Tiny waves are lapping against the rocks. A breath of wind rustles through the bushes and the branches of birch and pine trees. Otherwise it is quiet and everything far away – appointments, phones, the crises of this world.
The peaceful atmosphere could scarcely be more beautiful on this nameless tiny island in the wilderness of Lake Temagami in southeastern Canada. The pervasive feeling on this final night of our five-day canoe excursion is one of happiness, that all the effort, the sweat and pain in the arms and shoulders was worth it.
Even the mosquitoes and flies are showing a bit of mercy in this moment. Through the tent entrance, you can follow the aerobatics of the loons on the water in the evening sun. Later, their calls will echo eerily in the darkness as I drowse off following five days and 75km of canoeing.
Day 1: In the rain (11km)
Temagami is a provincial nest about 450km north of Toronto, close to Ontario’s border with Québec, and the gateway to a wilderness region that includes countless lakes. As we head towards the northeastern arm of Lake Temagami the mood inside the van is subdued, what with the pouring rain. Once at the lake there is the initial stress of transferring the camping gear, provisions and the two double canoes to the water.
Tents and luggage are wrapped in water-tight sacks, the food is stored in a barrel, heavy as lead.
There are four of us – three tourists and nature guide Mitch Bowmile, 27, from Ontario. Wrapped in ponchos, we set off in the two canoes. In the quietude, as we glide past forest-covered peninsulas, the raindrops on the water seem like detonations.
Aside from the maps that Mitch downloaded beforehand for navigation, we are completely offline and in the process of getting away from it all.
Paddling quietly in the rain, we reach the first campsite in the afternoon where we unpack the canoes and pitch the tents amid swarms of mosquitoes. Mitch predicts good weather starting the next day before the drumming of rain on the tent roof lulls us to sleep.
Day 2: Slowing down (20km)
Turns out, Mitch was right about the weather. The next morning the sun is shining golden yellow in the treetops, where shrouds of mist still linger. On this day, Mitch informs us, there will be three portages, meaning carrying canoes and gear overland between lakes.
The first destination is Diamond Lake, whose waters fluctuate between dark green and blue. Other canoeists are paddling in our direction, while in the distance a motorboat, then a hydroplane, briefly interrupt the quiet. We glide along silently, at a leisurely speed of 4kmph, as bald eagles circle above our heads.
Our gear has dried out, but is soon soaked again from the sweat of the strenuous portages. Anyone who says they enjoy this is a liar, Mitch comments. But he is also right about another thing: Afterwards, there is always a beautiful lake waiting.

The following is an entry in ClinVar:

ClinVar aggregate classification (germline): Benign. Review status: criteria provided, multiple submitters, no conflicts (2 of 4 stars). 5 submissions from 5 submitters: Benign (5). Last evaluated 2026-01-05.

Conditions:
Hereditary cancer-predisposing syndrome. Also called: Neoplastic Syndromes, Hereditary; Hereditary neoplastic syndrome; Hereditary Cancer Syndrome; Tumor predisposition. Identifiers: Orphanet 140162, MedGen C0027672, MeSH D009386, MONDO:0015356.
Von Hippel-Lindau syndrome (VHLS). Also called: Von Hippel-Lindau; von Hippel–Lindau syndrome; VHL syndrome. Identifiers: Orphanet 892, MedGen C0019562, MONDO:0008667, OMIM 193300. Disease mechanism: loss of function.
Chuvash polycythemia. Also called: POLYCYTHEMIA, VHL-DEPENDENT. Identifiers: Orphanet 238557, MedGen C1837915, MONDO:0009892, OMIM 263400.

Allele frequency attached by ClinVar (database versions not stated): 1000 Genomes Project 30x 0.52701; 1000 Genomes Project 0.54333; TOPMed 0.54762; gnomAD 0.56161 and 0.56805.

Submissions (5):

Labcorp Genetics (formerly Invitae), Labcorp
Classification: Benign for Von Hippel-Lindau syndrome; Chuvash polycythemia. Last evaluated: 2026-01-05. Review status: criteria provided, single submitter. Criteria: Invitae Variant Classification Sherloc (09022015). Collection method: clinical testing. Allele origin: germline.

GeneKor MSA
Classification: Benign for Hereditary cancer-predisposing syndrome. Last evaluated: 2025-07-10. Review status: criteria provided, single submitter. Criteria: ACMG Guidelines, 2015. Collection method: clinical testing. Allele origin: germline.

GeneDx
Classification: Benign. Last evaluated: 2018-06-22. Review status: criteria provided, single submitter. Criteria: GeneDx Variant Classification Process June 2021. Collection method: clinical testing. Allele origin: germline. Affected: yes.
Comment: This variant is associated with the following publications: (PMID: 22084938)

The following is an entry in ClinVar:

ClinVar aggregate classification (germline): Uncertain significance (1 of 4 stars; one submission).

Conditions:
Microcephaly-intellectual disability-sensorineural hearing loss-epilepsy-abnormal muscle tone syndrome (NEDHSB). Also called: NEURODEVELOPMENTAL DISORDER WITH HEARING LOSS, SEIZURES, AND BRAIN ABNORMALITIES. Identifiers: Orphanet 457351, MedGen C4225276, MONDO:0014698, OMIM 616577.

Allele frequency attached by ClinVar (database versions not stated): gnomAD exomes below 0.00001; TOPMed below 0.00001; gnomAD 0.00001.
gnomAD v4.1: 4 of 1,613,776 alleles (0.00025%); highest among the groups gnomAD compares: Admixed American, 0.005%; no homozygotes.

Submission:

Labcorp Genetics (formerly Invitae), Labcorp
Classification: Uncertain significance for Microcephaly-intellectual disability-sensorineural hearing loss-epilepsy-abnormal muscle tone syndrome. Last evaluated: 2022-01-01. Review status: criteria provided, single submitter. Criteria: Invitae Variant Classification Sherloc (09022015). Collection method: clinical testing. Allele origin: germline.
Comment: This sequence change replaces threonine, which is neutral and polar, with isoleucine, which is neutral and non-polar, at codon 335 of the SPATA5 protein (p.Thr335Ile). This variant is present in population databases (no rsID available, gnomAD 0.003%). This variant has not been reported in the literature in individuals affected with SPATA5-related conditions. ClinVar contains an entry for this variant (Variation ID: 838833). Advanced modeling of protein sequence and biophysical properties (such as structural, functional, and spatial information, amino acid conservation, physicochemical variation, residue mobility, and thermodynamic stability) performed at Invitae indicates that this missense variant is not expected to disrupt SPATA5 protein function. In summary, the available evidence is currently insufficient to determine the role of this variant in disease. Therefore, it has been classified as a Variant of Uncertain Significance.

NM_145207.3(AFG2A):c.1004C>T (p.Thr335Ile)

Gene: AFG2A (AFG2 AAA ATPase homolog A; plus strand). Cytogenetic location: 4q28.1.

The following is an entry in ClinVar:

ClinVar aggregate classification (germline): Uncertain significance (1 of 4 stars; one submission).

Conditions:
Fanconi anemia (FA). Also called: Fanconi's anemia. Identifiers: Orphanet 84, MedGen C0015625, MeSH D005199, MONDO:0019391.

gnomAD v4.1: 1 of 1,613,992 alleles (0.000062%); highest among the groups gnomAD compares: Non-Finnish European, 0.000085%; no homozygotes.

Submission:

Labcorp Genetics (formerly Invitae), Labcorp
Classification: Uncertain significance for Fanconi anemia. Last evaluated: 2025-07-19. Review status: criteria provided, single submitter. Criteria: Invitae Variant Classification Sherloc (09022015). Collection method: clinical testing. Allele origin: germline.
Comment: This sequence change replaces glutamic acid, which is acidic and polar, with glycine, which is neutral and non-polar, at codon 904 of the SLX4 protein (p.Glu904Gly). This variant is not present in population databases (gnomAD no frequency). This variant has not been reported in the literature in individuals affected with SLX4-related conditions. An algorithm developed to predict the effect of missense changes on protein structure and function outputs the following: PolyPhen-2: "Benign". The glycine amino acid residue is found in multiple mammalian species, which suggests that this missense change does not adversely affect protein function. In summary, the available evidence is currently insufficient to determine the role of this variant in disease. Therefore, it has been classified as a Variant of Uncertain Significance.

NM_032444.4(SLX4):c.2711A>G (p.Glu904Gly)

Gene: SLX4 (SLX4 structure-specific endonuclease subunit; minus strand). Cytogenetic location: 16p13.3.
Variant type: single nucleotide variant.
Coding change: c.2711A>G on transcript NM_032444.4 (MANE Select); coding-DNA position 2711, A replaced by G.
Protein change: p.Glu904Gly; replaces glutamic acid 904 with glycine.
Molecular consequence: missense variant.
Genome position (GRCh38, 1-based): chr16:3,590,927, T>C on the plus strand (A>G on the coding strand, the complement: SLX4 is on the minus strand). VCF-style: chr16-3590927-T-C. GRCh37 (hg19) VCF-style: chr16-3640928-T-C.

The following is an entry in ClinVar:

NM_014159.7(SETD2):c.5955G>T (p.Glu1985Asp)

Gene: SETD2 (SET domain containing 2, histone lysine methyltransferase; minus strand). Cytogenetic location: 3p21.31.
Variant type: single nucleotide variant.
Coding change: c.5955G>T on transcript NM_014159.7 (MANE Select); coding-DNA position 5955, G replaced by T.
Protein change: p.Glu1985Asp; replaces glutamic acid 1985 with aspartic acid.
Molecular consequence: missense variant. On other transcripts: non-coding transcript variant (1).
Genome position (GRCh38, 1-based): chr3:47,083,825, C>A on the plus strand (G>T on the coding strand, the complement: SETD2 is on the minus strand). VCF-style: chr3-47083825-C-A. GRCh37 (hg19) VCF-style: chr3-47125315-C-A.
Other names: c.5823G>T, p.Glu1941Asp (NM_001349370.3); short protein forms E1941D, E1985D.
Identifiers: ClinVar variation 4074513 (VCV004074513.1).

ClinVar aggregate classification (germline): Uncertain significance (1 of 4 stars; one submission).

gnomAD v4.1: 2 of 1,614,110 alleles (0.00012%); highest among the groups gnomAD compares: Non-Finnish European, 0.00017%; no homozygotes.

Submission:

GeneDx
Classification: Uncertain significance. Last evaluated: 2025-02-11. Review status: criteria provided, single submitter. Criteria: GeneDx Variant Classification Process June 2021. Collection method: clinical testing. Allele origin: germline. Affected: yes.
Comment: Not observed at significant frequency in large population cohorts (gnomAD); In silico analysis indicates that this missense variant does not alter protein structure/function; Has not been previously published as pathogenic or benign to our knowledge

Day 3: Beaver dams, whitecaps (9km)
The tiny Wakimika River flows from the lake of the same name, winding past ferns and bright-green shoreline grass. Dragonflies are whirring above the water and trunks of fallen trees lie in the lake. The canoes glide through carpets of plants in what is one of the prettiest stretches of the tour. But today’s excursion turns out shorter than planned, for up ahead whitecaps are forming on choppy waters and the sky grows dark, signs that a storm is coming.
It’s too dangerous to try to continue in the canoe.
After landing on slippery rocks, we head quickly into the woods to pitch our tents and then wait until the storm has passed. Time to relax, to read, to let your thoughts wander. Mitch brews a tea of cedar needles. Finally the sun comes out again and bathes the bark of an American red pine in flaming colours.
Day 4: Indigenous voices (16km)
Lake Obabika is home to Alex Mathias, a member of the indigenous Teme-Augama Anishnabai – which translates as Deep Water by the Shore People – who are also known as the Temagami First Nation.
“I make the rules and laws here,” Mathias says. Against the will of the authorities, he left the indigenous reserve on Bear Island in the middle of Temagami Lake and built a wooden cabin on the land of his ancestors. He hunts beaver and elk for food.
“I am the only one still living on the land of our ancestors. It is my right,” says the 74-year-old who is one of the last persons alive still fluent in the community’s ancient language.
Meeting him and Raymond Katt, 61, who lives in the Bear Island reserve where he works as a counsellor for addiction and mental health issues, means confronting a painful topic: the marginalisation and discrimination of Canada’s indigenous peoples to this day.
With the wind at our backs as we canoe through Obabika Lake, we have one more portage ahead of us, leading to a bay filled with water lilies. Our camp on a solitary island is bathed in the sound of silence.
Day 5: Farewell (19km)
The next and last day, it’s up early out of the sleeping bags, when mist is still rising from the water. Barely two hours to break camp, make breakfast and load the canoes is a new record for our small group.
Slowly, it’s time to say farewell to this world of islands, loons and forested shores. Soon, signs of civilisation begin to emerge on Temagami Lake, including houses on the shore and more and more motorboat traffic.
The magic is over as we end our journey at a drab seaport. – ANDREAS DROUVE/dpa